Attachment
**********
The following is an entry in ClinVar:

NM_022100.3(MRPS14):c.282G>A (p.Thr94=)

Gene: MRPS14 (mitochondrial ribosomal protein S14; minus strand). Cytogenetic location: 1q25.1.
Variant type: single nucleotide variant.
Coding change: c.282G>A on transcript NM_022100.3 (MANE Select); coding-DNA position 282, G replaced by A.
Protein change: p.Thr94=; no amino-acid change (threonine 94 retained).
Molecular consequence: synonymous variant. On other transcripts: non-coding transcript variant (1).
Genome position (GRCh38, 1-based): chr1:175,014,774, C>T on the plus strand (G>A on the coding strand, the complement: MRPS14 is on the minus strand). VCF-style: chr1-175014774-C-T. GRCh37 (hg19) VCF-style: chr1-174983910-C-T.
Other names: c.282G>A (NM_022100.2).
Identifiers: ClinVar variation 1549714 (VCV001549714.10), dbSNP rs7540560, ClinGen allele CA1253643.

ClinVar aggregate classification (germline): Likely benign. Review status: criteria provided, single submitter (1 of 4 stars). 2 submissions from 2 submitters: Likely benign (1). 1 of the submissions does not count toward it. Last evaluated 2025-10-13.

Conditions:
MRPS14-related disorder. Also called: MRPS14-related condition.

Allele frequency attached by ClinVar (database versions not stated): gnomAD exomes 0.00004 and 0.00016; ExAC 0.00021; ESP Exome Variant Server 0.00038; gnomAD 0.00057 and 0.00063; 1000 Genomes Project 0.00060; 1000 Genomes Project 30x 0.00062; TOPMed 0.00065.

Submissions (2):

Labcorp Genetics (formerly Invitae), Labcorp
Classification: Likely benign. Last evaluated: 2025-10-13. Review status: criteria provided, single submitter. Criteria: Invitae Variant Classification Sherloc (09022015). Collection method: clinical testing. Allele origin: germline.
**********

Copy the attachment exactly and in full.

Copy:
The following is an entry in ClinVar:

NM_022100.3(MRPS14):c.282G>A (p.Thr94=)

Gene: MRPS14 (mitochondrial ribosomal protein S14; minus strand). Cytogenetic location: 1q25.1.
Variant type: single nucleotide variant.
Coding change: c.282G>A on transcript NM_022100.3 (MANE Select); coding-DNA position 282, G replaced by A.
Protein change: p.Thr94=; no amino-acid change (threonine 94 retained).
Molecular consequence: synonymous variant. On other transcripts: non-coding transcript variant (1).
Genome position (GRCh38, 1-based): chr1:175,014,774, C>T on the plus strand (G>A on the coding strand, the complement: MRPS14 is on the minus strand). VCF-style: chr1-175014774-C-T. GRCh37 (hg19) VCF-style: chr1-174983910-C-T.
Other names: c.282G>A (NM_022100.2).
Identifiers: ClinVar variation 1549714 (VCV001549714.10), dbSNP rs7540560, ClinGen allele CA1253643.

ClinVar aggregate classification (germline): Likely benign. Review status: criteria provided, single submitter (1 of 4 stars). 2 submissions from 2 submitters: Likely benign (1). 1 of the submissions does not count toward it. Last evaluated 2025-10-13.

Conditions:
MRPS14-related disorder. Also called: MRPS14-related condition.

Allele frequency attached by ClinVar (database versions not stated): gnomAD exomes 0.00004 and 0.00016; ExAC 0.00021; ESP Exome Variant Server 0.00038; gnomAD 0.00057 and 0.00063; 1000 Genomes Project 0.00060; 1000 Genomes Project 30x 0.00062; TOPMed 0.00065.

Submissions (2):

Labcorp Genetics (formerly Invitae), Labcorp
Classification: Likely benign. Last evaluated: 2025-10-13. Review status: criteria provided, single submitter. Criteria: Invitae Variant Classification Sherloc (09022015). Collection method: clinical testing. Allele origin: germline.